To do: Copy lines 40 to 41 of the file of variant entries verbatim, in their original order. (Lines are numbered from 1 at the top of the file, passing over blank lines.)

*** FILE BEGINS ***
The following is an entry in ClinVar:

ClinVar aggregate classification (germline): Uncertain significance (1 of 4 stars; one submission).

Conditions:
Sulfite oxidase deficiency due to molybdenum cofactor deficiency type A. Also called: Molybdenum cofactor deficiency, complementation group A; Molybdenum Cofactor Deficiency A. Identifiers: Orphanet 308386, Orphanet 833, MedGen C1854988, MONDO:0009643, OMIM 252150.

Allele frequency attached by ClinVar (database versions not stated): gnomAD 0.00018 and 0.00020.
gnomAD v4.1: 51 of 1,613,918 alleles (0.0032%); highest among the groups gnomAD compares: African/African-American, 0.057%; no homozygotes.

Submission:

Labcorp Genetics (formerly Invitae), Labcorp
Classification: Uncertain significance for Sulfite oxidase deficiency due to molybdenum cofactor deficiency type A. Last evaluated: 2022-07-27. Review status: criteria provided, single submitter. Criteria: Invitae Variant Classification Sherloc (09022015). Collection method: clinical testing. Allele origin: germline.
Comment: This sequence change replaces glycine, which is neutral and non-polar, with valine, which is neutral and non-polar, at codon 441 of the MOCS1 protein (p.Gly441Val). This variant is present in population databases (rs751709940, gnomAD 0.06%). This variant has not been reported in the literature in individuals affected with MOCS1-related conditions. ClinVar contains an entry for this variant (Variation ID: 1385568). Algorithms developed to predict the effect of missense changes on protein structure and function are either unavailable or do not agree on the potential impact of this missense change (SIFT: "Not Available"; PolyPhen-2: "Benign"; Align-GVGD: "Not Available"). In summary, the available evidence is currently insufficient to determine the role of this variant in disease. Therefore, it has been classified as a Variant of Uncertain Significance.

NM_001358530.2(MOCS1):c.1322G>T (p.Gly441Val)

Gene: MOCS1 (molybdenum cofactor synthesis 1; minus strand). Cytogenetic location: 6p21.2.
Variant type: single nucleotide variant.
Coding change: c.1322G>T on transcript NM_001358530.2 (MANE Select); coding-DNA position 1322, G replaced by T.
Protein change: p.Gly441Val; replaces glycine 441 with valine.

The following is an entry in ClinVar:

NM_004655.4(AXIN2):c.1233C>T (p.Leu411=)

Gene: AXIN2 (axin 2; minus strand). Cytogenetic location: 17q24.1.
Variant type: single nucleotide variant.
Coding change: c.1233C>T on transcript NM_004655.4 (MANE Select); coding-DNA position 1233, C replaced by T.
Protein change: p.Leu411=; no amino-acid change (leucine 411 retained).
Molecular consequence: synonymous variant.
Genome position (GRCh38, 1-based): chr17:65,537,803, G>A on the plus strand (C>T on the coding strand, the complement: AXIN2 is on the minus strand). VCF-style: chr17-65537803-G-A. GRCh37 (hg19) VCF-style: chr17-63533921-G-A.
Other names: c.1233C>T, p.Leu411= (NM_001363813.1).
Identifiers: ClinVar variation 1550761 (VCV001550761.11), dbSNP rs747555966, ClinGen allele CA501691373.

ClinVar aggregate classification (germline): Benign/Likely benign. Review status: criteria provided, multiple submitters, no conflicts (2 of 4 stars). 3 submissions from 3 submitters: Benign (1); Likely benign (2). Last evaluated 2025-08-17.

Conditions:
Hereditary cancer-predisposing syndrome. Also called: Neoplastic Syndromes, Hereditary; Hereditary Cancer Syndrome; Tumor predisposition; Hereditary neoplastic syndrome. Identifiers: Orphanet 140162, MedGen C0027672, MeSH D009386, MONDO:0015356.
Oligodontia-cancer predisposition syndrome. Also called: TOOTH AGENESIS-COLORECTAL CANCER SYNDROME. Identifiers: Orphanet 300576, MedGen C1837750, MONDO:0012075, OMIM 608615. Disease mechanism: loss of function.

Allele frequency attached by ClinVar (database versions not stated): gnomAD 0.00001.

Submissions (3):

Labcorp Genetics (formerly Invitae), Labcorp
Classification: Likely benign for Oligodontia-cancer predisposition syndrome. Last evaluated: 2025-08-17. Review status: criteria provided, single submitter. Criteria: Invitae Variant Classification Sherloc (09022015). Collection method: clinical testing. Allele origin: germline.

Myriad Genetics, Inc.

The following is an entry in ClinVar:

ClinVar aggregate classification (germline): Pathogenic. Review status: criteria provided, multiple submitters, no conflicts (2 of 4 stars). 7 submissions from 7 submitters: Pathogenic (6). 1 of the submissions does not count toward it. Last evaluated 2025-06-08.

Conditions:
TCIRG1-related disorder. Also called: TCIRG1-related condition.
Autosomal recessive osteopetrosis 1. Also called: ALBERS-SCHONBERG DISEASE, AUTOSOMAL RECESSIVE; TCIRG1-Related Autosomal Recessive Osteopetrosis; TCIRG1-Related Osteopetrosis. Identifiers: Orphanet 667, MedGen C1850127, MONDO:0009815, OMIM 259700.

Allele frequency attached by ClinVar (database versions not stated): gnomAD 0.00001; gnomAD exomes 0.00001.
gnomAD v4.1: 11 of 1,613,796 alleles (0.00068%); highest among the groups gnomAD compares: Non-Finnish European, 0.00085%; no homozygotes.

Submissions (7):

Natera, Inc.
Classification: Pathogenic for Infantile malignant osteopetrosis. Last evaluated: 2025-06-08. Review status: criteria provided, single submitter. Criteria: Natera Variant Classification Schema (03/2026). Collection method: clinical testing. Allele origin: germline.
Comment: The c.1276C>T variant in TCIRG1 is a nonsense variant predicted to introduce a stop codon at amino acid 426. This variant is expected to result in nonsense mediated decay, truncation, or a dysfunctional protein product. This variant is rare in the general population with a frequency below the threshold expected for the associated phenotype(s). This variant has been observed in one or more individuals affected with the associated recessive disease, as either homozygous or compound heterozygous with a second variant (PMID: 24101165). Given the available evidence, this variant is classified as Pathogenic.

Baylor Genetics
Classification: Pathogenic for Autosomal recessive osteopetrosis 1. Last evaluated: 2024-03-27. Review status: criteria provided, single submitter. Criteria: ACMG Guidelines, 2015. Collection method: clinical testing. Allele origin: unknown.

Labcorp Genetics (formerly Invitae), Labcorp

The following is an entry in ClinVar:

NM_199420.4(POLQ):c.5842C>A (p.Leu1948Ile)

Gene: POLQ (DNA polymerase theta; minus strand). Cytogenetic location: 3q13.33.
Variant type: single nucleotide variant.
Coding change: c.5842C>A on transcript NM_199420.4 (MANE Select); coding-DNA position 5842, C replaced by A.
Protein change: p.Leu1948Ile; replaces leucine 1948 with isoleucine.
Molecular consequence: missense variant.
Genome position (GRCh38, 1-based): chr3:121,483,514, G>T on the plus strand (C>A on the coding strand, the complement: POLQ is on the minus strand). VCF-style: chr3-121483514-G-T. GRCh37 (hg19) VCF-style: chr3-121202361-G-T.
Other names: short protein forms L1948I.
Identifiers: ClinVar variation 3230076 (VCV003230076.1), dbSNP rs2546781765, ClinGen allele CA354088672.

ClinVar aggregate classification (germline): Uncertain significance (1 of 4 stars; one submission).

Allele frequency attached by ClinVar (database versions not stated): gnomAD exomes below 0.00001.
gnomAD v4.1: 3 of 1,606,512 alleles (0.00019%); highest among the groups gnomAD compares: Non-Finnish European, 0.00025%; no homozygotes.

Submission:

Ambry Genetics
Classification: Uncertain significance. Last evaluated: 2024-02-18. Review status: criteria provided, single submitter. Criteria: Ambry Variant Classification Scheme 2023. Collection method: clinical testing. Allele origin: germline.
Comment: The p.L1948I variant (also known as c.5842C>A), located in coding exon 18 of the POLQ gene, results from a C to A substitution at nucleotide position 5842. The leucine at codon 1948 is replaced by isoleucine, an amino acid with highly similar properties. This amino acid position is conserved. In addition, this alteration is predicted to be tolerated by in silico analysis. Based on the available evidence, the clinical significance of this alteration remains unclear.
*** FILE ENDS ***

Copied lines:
Allele frequency attached by ClinVar (database versions not stated): gnomAD 0.00001; gnomAD exomes 0.00001.
gnomAD v4.1: 11 of 1,613,796 alleles (0.00068%); highest among the groups gnomAD compares: Non-Finnish European, 0.00085%; no homozygotes.